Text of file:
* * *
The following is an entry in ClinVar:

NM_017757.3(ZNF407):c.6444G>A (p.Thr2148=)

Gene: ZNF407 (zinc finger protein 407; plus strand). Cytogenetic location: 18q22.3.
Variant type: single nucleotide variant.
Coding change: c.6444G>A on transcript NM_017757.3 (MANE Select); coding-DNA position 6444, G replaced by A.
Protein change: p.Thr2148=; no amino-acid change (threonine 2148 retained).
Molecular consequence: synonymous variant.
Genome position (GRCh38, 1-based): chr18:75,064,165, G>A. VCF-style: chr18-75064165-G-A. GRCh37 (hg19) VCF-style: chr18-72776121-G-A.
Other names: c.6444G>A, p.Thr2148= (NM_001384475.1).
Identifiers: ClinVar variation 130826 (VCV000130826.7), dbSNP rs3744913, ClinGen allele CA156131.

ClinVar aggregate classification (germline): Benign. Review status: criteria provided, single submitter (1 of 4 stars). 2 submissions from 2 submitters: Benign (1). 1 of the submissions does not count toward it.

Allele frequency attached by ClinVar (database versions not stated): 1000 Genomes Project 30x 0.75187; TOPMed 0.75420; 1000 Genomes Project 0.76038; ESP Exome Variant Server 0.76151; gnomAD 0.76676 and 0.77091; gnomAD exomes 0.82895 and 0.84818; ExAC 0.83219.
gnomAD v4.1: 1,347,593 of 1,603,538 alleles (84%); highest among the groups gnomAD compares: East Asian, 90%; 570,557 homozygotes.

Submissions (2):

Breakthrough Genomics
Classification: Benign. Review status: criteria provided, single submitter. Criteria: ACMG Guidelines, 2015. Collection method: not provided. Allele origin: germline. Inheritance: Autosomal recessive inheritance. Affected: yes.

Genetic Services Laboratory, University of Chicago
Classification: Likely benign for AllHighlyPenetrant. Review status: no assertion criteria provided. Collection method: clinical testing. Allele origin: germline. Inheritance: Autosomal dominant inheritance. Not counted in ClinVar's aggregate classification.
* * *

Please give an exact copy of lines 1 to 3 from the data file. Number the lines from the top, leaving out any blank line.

The following is an entry in ClinVar:

NM_017757.3(ZNF407):c.6444G>A (p.Thr2148=)

Gene: ZNF407 (zinc finger protein 407; plus strand). Cytogenetic location: 18q22.3.